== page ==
Academic journal article Demographic Research

Spatial Attraction in Migrants' Settlement Patterns in the City of Catania

Academic journal article Demographic Research

Spatial Attraction in Migrants' Settlement Patterns in the City of Catania

Article excerpt

(ProQuest: ... denotes formulae omitted.)

1. Introduction

Residential location influences individuals' proximity to important resources (such as schools, hospitals, child care facilities, labor markets, and employment opportunities) and to potential risks, including environmental threats and social hazards (such as exposure to crime and violence) (Reardon 2006). Furthermore, it impacts access to social networks and other forms of social capital; overall, it shapes human interaction and the demographic processes that originate from it, such as mortality, fertility and mobility (Almquist and Butts 2012).

A minority ethnic group is spatially clustered when the spatial arrangement of minority households departs from expectations based upon a random spatial allocation (Freeman, Pilger, and Alexander 1971).

In broad terms, and apart from ethnic discriminatory rules enforced by law or traditions in some places and at some times, we may distinguish between two sources of spatial clustering. One source is spatial inhomogeneity or apparent contagion. Typically, the different parts of a city exhibit large variations in the price of residential property, in the accessibility of low cost public infrastructures, and in the availability of certain types of jobs; these inhomogeneities may lead to a mostly economically induced segregation. As Schelling (1971) observes, ethnicity is often correlated with income, and income with residence; so even if residential choices were unconstrained by ethnic discrimination, the different ethnic groups would not be randomly distributed among residences.

The second source is spatial attraction or true contagion. Survey data on the ideal neighborhood composition for different ethnic groups in the USA, reported in Clark and Fossett (2008), show that all groups prefer living in areas where their group is a majority or near-majority. These preferences have complex origins and may reflect attachment to group identity and culture (e.g., language, religion, customs, etc.). Newly arrived minority migrants may benefit from positive spillovers in settling close to their compatriots, in terms of reciprocal acceptance, common language, and support. Transnational social networks play an important role in channeling arriving migrants into specific neighborhoods and also into particular occupations (Gelderblom and Adams 2006).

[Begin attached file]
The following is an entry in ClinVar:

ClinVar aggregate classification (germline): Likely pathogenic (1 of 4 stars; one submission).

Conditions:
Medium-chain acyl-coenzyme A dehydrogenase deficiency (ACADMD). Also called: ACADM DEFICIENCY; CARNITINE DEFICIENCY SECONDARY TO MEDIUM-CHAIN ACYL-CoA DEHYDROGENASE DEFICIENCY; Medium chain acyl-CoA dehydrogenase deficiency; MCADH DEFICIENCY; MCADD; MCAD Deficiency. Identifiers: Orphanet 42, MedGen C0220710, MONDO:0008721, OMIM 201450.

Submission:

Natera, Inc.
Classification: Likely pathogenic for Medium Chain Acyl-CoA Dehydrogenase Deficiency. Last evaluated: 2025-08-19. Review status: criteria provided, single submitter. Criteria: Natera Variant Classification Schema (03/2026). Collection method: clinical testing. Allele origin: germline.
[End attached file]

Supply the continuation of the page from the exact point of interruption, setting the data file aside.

However, regardless of what the basis of the individual preferences for coethnic contact is, they produce identical patterns of residential segregation (Clark and Fossett 2008). The Schelling (1971) model provides an analysis of the implications of individual preferences and shows that when a household enters a neighborhood, that neighborhood becomes more attractive to members of the household's own group and less attractive to members of other groups. In other words, the presence of a household in a given area increases the probability of others of the same group to locating nearby.

It is relevant in social research to be able to distinguish between these two sources of clustering. Whereas economic induced segregation might explain some initial degree of segregation and raises questions of social equity, the Schelling model highlights the importance of individually motivated segregation and posits that even mild preferences for living with similar neighbors carry the potential of being strong determinants for residential segregation (Clark and Fossett 2008). The spatial distribution of households may be represented by a point pattern, i.e.,

a set of points in a map. Ripley's K-function (Ripley 1981) is widely used to detect clustering in point processes. The inhomogeneous K-function is a version of Ripley's K-function conceived for assessing the effects of spatial attraction (or inhibition), while adjusting for the effects of spatial inhomogeneity. In other words, this approach allows us to distinguish between the two sources of clustering, by assessing clustering above and beyond that due to apparent contagion. …

Search by... Author
Show... All Results Primary Sources Peer-reviewed


An unknown error has occurred. Please click the button below to reload the page. If the problem persists, please try again in a little while.